How to Analyze An Argument


Use this 4 step process to teach your middle school students how to analyze argumentative text before they begin to write argumentative essays!

Soon, my middle school students will be learning about writing argumentative essays.  In order to be prepared to do so, we must first learn how to analyze an argument in a text.  There are a few steps I always follow:

1.  Read and mark the text.

Part of this is helping students t understand the difference between "pro" and "con".

Many students get confused with this concept because they forget that it's the writer's reasons for or against something and not their own.

To help them keep it straight, we use a T-Chart.  The pro information goes on the left - which is also labeled reasons the author is "for" whatever the text is about.  The cons go on the right - which is also labeled what the author is "against".

As we read the text, we are sure to keep our pro and con facts clear by putting the text and paragraph numbers under the correct column.

2.  Identify the argument

An argumentative text is designed to get the reader to think a certain way and take a side.  It is critical for students to understand this and then be able to recognize:

a.  what the two sides are

b.  what side the author is on

3.  Locate supporting details.

Once the students have established what the argument is and what side the author is on, students should locate facts from the article that back up this position.

4.  Evaluate for objectivity.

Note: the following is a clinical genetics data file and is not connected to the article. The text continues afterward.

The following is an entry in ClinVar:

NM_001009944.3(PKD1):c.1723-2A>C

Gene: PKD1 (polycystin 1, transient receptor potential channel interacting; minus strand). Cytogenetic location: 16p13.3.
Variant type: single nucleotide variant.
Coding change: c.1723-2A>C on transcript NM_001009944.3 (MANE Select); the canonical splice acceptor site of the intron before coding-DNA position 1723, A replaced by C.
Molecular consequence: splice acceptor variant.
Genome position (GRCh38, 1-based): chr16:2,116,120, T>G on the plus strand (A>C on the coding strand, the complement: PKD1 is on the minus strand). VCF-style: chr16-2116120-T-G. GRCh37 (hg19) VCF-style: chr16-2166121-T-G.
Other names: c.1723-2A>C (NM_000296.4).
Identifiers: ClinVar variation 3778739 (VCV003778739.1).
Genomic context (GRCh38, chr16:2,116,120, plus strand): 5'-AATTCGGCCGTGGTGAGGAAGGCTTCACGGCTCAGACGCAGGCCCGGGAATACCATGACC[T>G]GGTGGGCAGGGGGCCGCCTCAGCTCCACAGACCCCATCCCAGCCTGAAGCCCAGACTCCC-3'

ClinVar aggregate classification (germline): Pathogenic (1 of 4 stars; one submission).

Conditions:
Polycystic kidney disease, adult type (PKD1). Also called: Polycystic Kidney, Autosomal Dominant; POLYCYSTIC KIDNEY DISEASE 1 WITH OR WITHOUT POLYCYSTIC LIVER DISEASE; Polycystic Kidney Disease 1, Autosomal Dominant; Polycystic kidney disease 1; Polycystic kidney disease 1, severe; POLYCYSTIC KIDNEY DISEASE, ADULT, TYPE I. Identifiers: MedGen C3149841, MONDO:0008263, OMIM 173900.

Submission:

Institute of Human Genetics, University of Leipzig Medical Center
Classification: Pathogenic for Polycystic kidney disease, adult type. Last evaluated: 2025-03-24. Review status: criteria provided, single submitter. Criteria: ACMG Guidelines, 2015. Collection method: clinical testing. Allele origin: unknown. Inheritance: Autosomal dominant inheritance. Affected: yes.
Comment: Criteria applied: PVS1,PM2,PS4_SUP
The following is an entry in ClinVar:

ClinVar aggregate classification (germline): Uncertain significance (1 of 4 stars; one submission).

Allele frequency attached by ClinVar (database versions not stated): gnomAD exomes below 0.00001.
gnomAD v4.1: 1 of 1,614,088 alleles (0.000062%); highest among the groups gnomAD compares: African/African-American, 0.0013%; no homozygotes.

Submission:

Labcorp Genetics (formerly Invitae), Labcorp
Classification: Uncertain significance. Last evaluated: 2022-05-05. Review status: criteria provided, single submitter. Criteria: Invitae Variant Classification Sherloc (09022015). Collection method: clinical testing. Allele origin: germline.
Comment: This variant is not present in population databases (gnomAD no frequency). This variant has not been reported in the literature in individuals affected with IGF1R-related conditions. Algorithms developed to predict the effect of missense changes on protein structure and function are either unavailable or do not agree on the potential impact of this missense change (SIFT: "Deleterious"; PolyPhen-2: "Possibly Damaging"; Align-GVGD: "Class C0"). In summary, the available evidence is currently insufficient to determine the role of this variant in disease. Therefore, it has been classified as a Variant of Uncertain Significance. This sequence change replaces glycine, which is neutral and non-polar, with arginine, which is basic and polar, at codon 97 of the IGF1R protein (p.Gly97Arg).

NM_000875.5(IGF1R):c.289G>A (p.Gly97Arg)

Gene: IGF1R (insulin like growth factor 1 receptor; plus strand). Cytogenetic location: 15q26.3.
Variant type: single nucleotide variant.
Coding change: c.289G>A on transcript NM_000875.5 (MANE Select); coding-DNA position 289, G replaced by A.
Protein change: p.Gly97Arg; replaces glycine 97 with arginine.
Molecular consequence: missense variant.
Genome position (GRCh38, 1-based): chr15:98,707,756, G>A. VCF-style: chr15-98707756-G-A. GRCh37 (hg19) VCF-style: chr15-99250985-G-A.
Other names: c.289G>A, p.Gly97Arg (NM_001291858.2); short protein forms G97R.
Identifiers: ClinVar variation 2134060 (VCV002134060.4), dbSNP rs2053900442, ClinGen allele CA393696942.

The text may be persuasive but should be devoid of opinions in order to be valid.  So the last step in analyzing argumentative text is to determine if the argument is based on facts or opinions. 

If it based on facts, then the argument is valid. If it based on opinions, then the argument is invalid.  

Sounds simple enough, but this may be easier said than done. I outline my entire unit in this post and also offer it as a printable resource that walks students through determining and argument as well as evaluating it with scaffolded notes, practice activities, an assessment and more in this unit:

Struggling to find an interactive way to teach your middle school students how to analyze and evaluate argumentative text? Save tons of time with this easy-to-use unit that comes with everything the teacher needs to Teach, Reteach & Enrich based on R.CCR.8/RI.8 and is fully differentiated, project-based, and engaging! Comes with editable lesson plans!

This always sets my students up for success before we begin writing our argumentative essays.  Now they know how to tackle the text before they begin to write about it.  I hope this helps your students too!

Get a free copy of my analyzing arguments digital anchor chart with all my other reading standards anchor charts by clicking here!

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